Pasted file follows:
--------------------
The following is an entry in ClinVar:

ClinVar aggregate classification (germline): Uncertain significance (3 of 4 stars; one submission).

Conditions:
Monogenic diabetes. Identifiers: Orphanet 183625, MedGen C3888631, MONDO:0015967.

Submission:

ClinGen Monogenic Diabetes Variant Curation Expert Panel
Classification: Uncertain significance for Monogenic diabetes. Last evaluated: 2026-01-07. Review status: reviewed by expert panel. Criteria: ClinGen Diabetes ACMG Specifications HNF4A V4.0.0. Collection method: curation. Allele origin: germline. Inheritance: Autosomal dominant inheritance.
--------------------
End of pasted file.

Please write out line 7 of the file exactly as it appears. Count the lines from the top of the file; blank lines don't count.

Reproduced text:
Classification: Uncertain significance for Monogenic diabetes. Last evaluated: 2026-01-07. Review status: reviewed by expert panel. Criteria: ClinGen Diabetes ACMG Specifications HNF4A V4.0.0. Collection method: curation. Allele origin: germline. Inheritance: Autosomal dominant inheritance.